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Tag Archives: personal injury

Tort/Negligence – Personal Injury – Damages – Medical Expenses – Stipulation – Causation – Civil Practice – Offer of Judgment – Expenses (access required)

Martin v. OSI Restaurant Partners, LLC Even though the parties stipulated “that the past medical expenses of Plaintiff in this case total $110,000.00,” the parties did not stipulate that those expenses were a result of defendants’ negligence. Since defendants presented evidence that only some of those expenses arose out of the accident in defendants’ restaurant, the evidence supports the jury’s award of $5,500 in damages.

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Tort/Negligence – Medical Malpractice – Personal Injury – Mental Suffering – Cancer Misdiagnosis (access required)

Harmon v. Eastern Dermatology & Pathology, P.A. Because defendant negligently switched biopsy samples, plaintiff was diagnosed with cancer and underwent unnecessary surgery. In her personal injury claim, plaintiff sought damages for mental, as well as physical, suffering. This was not the same as asserting a claim for negligent infliction of emotional distress. We affirm the judgment for plaintiff and the trial court’s denial of defendant’s post-trial motions.

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Tort/Negligence – Personal Injury – Contributory Negligence – Mail Carrier – Dangerous Mailboxes (access required)

Haddock v. Barker Realty, Inc. When the plaintiff-mail carrier opened the cluster door on an apartment complex’s mailboxes, the door fell onto her foot, fracturing her toe. Where the plaintiff and her colleagues had complained to the defendant-property managers for years that the cluster door was dangerous and in need of repair, plaintiff’s contributory negligence bars her negligence claim. We affirm the trial court’s order granting defendants’ motion to dismiss.

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Landlord/Tenant – Commercial Lease – Tenant’s Employee – Personal Injury – Premises Safety Liability (access required)

Hylton v. Hanesbrands, Inc. When a manufacturer leased property to a tenant so the tenant could provide power to the manufacturer, the lease provisions did not give the manufacturer authority over safety on the leased property. We affirm summary judgment for the defendant-landlord.

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Civil Practice – Offer of Judgment – Tort/Negligence – Personal Injury – Under $10,000 Verdict – Attorney’s Fees (access required)

Downer v. Wolfe When a trial court is deciding whether to award attorney’s fees to a plaintiff under G.S. § 6-21.1, Washington v. Horton, 132 N.C. App. 347, 513 S.E.2d 331 (1999), does not require a trial court to consider the reasons for the plaintiff’s rejection of the defendant’s settlement offers; however, Washington does not prohibit such a consideration. We affirm the trial court’s award of attorney’s fees to plaintiff and denial of defendant’s motion for the costs he incurred after plaintiff rejected his offer of judgment pursuant to N.C. R. Civ. P. 68.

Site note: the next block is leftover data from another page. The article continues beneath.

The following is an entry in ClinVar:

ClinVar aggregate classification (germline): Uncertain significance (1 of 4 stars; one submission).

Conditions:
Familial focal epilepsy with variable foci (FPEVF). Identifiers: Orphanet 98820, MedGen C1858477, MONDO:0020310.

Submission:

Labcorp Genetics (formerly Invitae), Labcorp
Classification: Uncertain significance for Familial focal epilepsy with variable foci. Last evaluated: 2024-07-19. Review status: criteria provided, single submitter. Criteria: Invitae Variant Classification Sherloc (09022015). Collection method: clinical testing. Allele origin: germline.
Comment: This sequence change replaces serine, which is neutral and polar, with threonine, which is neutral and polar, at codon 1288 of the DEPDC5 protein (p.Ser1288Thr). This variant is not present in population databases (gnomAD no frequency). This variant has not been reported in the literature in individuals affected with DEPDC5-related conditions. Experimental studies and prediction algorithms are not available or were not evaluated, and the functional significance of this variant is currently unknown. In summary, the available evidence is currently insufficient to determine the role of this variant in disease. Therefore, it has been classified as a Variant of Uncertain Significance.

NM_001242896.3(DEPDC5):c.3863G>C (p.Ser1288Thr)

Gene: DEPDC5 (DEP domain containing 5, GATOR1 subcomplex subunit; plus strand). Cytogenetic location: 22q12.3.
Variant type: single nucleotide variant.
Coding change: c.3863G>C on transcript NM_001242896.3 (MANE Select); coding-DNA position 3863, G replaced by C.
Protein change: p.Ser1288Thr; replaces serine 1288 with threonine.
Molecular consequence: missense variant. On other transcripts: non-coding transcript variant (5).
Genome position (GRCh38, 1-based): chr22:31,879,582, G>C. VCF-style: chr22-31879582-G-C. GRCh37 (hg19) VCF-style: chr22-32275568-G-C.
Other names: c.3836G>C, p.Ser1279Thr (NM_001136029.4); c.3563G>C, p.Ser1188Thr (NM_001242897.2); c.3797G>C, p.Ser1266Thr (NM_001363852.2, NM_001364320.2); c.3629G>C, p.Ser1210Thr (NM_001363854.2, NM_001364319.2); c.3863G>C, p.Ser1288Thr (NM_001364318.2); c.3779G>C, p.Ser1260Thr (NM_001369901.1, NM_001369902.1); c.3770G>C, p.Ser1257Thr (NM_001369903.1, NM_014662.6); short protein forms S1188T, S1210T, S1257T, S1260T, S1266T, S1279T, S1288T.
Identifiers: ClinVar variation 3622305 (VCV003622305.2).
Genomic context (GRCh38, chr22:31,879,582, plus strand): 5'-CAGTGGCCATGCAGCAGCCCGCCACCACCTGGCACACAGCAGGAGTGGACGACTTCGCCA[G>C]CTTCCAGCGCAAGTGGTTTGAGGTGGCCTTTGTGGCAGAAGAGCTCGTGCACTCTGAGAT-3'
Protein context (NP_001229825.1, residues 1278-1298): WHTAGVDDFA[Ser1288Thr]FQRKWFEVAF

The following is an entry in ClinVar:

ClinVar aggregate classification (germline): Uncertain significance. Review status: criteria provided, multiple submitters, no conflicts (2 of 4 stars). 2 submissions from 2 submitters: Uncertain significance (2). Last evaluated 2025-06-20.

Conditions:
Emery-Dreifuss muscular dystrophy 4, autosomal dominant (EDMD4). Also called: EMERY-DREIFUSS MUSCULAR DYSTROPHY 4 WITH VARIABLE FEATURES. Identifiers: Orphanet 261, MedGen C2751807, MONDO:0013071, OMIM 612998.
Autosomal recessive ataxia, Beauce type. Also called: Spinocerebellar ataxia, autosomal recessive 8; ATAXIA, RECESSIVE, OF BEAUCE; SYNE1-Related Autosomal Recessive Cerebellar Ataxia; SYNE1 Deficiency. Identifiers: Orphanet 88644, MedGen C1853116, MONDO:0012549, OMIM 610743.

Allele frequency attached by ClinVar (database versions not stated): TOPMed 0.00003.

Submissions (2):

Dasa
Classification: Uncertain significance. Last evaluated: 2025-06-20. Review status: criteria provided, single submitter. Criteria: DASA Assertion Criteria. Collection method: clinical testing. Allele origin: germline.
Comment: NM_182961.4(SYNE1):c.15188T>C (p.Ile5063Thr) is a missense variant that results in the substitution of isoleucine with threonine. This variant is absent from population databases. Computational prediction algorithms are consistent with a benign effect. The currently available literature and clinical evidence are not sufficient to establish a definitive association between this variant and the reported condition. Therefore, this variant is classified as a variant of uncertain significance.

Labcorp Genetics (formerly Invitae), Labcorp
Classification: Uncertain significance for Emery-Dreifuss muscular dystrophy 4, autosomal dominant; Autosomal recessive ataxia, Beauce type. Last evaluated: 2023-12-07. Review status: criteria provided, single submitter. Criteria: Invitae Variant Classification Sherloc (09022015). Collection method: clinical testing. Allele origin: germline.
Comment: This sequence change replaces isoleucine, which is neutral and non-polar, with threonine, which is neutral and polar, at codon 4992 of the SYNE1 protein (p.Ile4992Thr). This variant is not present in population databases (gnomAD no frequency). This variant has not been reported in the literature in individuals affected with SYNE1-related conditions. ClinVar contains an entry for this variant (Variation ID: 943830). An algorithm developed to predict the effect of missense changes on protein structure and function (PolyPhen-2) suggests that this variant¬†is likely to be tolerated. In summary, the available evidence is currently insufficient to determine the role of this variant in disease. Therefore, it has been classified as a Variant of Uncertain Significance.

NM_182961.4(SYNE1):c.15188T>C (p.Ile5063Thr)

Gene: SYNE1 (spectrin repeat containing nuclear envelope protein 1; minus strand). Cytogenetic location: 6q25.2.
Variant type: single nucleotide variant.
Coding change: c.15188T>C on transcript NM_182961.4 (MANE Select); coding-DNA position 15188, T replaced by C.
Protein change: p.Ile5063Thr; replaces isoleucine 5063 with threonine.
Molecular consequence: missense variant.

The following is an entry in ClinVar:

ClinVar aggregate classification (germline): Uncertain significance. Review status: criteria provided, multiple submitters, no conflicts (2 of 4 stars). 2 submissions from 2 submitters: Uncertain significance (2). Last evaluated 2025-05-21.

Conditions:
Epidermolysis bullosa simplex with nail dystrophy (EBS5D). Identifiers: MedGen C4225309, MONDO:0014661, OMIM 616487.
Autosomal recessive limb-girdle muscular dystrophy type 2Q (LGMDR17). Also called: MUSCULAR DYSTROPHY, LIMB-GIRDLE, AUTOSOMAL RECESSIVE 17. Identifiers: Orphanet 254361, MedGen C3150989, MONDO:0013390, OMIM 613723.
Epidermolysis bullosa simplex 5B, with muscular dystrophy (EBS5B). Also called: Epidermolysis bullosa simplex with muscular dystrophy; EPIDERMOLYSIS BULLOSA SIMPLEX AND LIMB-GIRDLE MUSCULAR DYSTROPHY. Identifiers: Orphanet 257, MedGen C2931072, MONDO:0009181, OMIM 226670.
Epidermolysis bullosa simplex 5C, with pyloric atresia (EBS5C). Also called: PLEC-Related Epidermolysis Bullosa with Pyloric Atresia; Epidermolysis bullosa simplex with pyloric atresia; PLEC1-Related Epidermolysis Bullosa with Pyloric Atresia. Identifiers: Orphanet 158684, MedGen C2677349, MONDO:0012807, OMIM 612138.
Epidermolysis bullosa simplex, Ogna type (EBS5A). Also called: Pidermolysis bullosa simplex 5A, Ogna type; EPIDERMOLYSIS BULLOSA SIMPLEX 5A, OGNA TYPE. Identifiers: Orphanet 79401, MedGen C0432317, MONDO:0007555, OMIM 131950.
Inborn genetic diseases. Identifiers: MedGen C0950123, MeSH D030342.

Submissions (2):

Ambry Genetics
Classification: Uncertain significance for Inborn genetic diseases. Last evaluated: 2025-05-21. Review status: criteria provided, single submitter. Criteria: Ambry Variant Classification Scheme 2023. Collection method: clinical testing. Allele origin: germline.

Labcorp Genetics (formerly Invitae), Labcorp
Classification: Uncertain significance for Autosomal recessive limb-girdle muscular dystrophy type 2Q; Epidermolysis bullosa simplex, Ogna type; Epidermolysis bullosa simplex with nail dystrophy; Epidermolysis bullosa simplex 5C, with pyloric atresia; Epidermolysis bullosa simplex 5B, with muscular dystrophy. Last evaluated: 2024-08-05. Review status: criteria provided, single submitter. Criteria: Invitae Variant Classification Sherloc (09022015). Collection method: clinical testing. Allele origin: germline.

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Tort/Negligence – Personal Injury – Workers’ Compensation – Employer’s Lien – No Reduction – Costs Allocation (access required)

Wynter v. County of Wake Where the defendant-employer paid plaintiff $22,211 in workers’ compensation benefits before its investigation revealed that plaintiff’s motor vehicle accident was not work-related, the trial court did not err in refusing to reduce the employer’s lien on plaintiff’s $50,000 settlement with the third-party tortfeasor, despite the fact that this left plaintiff with a recovery of only $1,613. However, the trial court did err in failing to apportion the $692 costs of plaintiff’s action against the third-party tortfeasor. We affirm in part but also reverse in part and remand for apportionment of costs.

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Tort/Negligence – Personal Injury – Doughnut Delivery Truck – Passenger – Cargo Area – Fall Onto Roadway (access required)

Durand v. Krispy Kreme Doughnuts, Inc. Even though defendant's employee violated a work rule by giving plaintiff and his friends a ride in defendant's doughnut delivery truck, this violation of a work rule was insufficient to show that defendant or its employee was negligent. We affirm the trial court's grant of summary judgment for defendant.

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